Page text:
Tuesday, October 06, 2009

Is it always this hard to leave a place you like?

Sometimes I wonder if it’s just me. Or does everyone have these little adventures, things easily avoided if only you had enough information to prevent them from happening. Of all the people I know I am the most detailed planner when it comes to traveling, yet time and time again, stuff just happens. Rarely serious, unless you consider racing to catch a plane to be that; normally just little things that make me glad I get to the airport early.

I did an accounting the other day and realized I had more than 30,000 Yuan to my name. Not exactly a princely sum when you consider the 6.83 exchange rate, but enough to get me thinking that it might be time to start spending it, lest I end up like other expats I know with 100,000 in the bank on the day their assignment ends. Some of it is necessary like the 7000 I keep in my safe in case I need a CT scan. The bulk of it is the result of reimbursement for business travel because when you come to China, you cease to be an American employee. The money you spend is returned to you in the local currency leaving you to pay your bills with your personal money and starting the collection of lots of Yuan. The system is pretty stupid and I’m glad I don’t have a lot of corporate travel because that is a one-way ticket to becoming a Yuan Millionaire, something that no one should strive for unless you plan to live here forever. Things are cheap and it’s a challenge to unload the cash unless you decide to go completely native and start blowing it on Mojitos at the Havana Pub and pizzas at the Brooklyn Bar. But even then I doubt I could drink and eat enough to make a dent.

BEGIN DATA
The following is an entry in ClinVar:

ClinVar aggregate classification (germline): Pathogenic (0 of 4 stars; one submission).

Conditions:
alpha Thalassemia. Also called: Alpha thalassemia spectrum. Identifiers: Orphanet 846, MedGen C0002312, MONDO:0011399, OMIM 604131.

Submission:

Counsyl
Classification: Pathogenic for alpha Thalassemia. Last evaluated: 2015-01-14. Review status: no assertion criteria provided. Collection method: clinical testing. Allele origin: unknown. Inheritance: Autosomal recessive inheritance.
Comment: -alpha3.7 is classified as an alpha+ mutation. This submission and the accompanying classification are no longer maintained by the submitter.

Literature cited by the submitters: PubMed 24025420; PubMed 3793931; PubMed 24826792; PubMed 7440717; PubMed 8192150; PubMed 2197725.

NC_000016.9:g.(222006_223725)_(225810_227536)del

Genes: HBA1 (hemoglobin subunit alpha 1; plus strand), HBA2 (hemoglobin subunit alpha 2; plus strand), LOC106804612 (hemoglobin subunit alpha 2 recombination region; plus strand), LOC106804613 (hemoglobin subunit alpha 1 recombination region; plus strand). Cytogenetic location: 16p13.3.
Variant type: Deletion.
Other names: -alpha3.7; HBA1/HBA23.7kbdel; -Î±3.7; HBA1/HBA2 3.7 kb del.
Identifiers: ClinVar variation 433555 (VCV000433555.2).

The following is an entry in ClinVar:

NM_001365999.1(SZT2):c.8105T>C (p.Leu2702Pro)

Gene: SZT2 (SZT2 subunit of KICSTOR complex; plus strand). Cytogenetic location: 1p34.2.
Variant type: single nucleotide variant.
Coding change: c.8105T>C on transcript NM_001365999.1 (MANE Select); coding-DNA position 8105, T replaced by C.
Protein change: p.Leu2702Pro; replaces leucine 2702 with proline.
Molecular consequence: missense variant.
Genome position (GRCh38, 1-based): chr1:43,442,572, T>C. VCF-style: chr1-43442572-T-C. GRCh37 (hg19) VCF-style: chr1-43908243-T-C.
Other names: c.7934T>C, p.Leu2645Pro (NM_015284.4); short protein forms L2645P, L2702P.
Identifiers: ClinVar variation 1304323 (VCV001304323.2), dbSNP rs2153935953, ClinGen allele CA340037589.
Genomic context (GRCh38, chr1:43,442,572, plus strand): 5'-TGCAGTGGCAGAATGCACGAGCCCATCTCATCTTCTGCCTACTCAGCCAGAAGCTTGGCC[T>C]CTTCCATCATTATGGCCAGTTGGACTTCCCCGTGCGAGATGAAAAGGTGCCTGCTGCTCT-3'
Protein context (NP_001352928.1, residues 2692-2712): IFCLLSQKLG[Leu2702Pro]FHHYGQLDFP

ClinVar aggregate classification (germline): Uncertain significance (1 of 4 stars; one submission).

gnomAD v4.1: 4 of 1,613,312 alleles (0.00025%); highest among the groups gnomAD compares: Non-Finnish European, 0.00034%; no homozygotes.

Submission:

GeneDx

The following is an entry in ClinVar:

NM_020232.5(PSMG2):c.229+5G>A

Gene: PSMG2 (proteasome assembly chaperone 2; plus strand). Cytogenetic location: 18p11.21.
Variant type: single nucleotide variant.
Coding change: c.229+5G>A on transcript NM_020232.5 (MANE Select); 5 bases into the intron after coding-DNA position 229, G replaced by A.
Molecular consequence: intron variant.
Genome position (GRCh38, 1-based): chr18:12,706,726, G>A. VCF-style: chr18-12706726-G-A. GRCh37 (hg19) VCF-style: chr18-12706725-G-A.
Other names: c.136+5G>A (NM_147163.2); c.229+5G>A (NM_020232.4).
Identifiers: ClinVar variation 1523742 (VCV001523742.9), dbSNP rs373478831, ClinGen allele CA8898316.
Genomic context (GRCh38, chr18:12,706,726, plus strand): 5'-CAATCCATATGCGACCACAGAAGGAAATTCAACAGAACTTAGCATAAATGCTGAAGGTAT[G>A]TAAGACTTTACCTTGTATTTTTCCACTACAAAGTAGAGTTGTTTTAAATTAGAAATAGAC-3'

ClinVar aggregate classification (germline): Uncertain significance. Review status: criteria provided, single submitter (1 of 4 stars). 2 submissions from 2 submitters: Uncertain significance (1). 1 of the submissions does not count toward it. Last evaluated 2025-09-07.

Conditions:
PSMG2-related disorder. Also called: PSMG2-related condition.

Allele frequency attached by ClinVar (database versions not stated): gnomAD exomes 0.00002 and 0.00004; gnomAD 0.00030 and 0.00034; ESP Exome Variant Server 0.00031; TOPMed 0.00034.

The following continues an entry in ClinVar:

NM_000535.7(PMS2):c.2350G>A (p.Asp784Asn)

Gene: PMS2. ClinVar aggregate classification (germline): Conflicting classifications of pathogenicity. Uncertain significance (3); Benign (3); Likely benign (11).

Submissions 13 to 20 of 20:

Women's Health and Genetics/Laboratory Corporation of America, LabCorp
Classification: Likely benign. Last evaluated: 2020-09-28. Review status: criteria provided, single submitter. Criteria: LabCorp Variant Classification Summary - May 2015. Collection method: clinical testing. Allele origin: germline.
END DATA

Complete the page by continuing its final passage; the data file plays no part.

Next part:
When I had a plan to go to Tibet I agreed to pay for the tour in cash so I was slowly building up a stash of 6500 Yuan. It takes a few days, or even a week if you’re not dedicated to the task because Wells Fargo only allows me to take 2000 per day. So it’s at least 4 trips to the bank to do it. But I had it sitting there and when Tibet fell through and I was left with more than 14,000 in my safe which is enough for 2 CT scans and a cardiac ultrasound, far more tests than I was planning to have. I needed a plan and one presented itself – I’d pay for my vacation in Xi’an in cash.

And all of this lead-up brings me to the gist of the story, I felt like an international arms smuggler standing at the counter of the Xi’an Shangri La counting covering a 5100 tab, one dirty 100 Yuan note at a time. A completely new experience for me for sure, paying in cash. And given that I had 4 hours to kill before heading to the airport, the extra 15 minutes it took for me to count them out and for the desk clerk to run them 3 times through the money-counting machine was fine with me.